Summary: Sermon focused on contentment.


LUKE 12:13-21



I want to introduce you to two people this morning. They are two people who approach life in very different ways when it comes to money, material things, and financial habits.

First, we have Simple Sam (it can be Simple Samantha if you like!). Simple Sam is a guy who makes a conscious effort to be the same on the inside as he is on the outside. His speech is truthful and honest and he makes decisions based off of faith and thinking. He finds security in his faith and loves the things of God that he is blessed with and those are the things make him happy. He manages his money and does not let his money manage him. He never stresses over money. He has everything in his life he needs and more.

Second, we have Heapin Harv (it can be Heapin Henrietta if you like!). Heapin Harv is a guy who makes no effort to be the same on the inside and the outside. He flip flops often in what he says and what he wants and his opinions seem to change with the blowing winds. He makes decisions based on feelings. He finds his security in material things and calls covetousness ambition, calls hoarding prudence, and calls greed industry. He wants nice things to make him happy. He is always a slave to money and has many bills. He stresses and worries over money. He never seems to be content with anything.

QUESTION: Are you Simple Sam or Heapin Harv?

READ LUKE 12:13-21

13 Someone in the crowd said to him, “Teacher, tell my brother to divide the inheritance with me.”14 Jesus replied, “Man, who appointed me a judge or an arbiter between you?” 15 Then he said to them, “Watch out! Be on your guard against all kinds of greed; life does not consist in an abundance of possessions.” 16 And he told them this parable: “The ground of a certain rich man yielded an abundant harvest. 17 He thought to himself, ‘What shall I do? I have no place to store my crops.’18 “Then he said, ‘This is what I’ll do. I will tear down my barns and build bigger ones, and there I will store my surplus grain. 19 And I’ll say to myself, “You have plenty of grain laid up for many years. Take life easy; eat, drink and be merry.”’ 20 “But God said to him, ‘You fool! This very night your life will be demanded from you. Then who will get what you have prepared for yourself?’ 21 “This is how it will be with whoever stores up things for themselves but is not rich toward God.”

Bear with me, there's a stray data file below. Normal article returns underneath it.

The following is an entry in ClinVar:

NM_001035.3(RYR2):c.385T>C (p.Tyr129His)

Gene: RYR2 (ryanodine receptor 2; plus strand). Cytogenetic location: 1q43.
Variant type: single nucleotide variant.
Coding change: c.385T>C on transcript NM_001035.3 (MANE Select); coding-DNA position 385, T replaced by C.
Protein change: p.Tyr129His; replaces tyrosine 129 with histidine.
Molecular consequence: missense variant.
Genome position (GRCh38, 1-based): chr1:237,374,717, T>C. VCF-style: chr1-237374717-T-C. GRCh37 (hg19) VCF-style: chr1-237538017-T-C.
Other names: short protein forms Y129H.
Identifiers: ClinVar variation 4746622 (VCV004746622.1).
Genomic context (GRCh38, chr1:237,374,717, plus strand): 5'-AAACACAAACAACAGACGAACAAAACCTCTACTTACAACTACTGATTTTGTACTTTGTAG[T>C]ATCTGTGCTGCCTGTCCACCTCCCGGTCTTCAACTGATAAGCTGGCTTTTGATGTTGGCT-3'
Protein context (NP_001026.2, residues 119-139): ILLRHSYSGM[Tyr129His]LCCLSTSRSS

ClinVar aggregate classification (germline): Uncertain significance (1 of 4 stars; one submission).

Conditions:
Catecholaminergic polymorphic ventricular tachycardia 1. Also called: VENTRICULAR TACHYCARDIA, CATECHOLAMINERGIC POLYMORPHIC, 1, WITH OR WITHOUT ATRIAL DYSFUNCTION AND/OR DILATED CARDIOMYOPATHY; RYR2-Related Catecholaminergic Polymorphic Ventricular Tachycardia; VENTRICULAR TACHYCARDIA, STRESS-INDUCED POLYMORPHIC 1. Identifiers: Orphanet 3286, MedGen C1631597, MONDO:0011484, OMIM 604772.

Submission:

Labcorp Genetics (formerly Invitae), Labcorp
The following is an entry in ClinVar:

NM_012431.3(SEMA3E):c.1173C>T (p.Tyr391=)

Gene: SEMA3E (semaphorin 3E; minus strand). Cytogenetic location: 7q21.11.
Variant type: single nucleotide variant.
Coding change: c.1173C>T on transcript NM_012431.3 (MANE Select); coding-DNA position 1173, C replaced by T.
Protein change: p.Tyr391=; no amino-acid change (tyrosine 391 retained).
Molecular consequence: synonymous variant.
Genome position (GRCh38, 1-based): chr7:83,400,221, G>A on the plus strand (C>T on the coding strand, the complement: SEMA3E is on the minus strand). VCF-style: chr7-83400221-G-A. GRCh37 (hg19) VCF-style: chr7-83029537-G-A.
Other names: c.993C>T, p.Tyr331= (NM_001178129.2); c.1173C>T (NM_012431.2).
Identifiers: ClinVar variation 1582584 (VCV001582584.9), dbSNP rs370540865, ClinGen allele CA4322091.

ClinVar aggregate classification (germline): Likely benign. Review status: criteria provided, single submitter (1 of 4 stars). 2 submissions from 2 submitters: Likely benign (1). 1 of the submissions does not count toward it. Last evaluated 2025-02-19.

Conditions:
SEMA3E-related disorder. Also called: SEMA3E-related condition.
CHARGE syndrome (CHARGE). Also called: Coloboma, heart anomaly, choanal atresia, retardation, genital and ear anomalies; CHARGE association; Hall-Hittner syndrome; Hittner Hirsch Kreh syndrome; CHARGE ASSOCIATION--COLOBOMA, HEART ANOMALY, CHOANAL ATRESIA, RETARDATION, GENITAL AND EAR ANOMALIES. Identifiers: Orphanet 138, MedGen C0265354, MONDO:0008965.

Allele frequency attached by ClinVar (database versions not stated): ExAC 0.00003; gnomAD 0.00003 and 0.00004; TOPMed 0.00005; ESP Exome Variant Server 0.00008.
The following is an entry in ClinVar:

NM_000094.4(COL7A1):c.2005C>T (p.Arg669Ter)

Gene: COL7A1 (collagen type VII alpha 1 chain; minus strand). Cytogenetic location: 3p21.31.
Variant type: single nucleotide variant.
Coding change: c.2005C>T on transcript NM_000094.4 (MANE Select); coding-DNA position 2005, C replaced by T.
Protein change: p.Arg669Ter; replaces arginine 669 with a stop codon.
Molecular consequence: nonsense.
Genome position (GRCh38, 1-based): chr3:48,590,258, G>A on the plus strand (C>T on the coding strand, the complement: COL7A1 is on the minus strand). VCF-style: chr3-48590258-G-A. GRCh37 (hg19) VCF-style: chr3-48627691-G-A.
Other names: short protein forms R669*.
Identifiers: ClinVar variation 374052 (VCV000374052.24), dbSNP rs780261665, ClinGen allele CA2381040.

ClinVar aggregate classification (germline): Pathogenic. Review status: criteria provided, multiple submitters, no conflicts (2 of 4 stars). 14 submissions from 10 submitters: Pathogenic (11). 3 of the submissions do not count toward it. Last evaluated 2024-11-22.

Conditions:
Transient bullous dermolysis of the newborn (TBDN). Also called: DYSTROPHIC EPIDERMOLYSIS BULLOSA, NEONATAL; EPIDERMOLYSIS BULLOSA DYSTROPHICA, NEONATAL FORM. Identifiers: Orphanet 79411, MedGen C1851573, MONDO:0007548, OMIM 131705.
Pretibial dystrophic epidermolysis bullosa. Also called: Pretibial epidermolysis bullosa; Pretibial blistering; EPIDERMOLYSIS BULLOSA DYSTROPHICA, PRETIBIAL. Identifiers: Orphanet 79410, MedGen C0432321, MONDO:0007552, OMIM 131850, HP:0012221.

The parable that Jesus gives in Luke 12:13-21 is one that comes because of an issue that arrises between brothers. The brothers apparently have lost their parents and have an inheritance coming their way. One brother is keeping the inheritance. One brother wants his cut. They are arguing. Probably when they are not arguing they are not speaking. What has overtaken each of them is desire. The desire for stuff. The desire for money. The desire to have and to hold. The desire to have financial security.

If you take a child, even a very young child into Toys R Us or Walmart, you will not have to teach the child what to do. Hours of training by TV and movies and even by parents have taught a child that there is no higher calling than desire. Now what does that tell us? It is as if greed and the desire for material things comes quite naturally, but it is also true that our society has become a vast supermarket where we are trained in desire. We live in a world of manufactured need. Advertising on TV, billboards, and the internet creates, molds, kindles desire.

Desire seems to be contagious. We want something because someone else wants it. We want what others have in order to have their approval. Yet such desire, rather than linking us to others, puts us in conflict. Whatever our neighbor has that we don't have diminishes us. Needing what our neighbor has in order to be somebody, we feel caught in an endless treadmill of acquisition which can never be satisfied. We must have the "latest new and improved model" but, scarcely before we get it home, "the latest" is already dated and we are upset.

So, the situation or the environment in which Jesus gives His parable in Luke 12 is one of desire. It is one of arguing. We find attitudes of “I want what is mine.”


Our parable that we read from Jesus this morning focuses on a certain farmer. This farmer has done very well for himself. Notice that he's done nothing illegal or wrong. This is neither a slum lord or drug dealer nor does he doesn't cheat his employees or mistreat them in any way. This is the American Dream come true- he's hit the big time. He’s got the house with the white picket fence, 2.4 kids, a dog, and his crops coming in are more than ever before. He’s rich. He's a hard worker and an upstanding citizen. This is lawful profit. He made it fair and square. Through a combination of skill and luck and plain hard work, his investment and labor have paid off.

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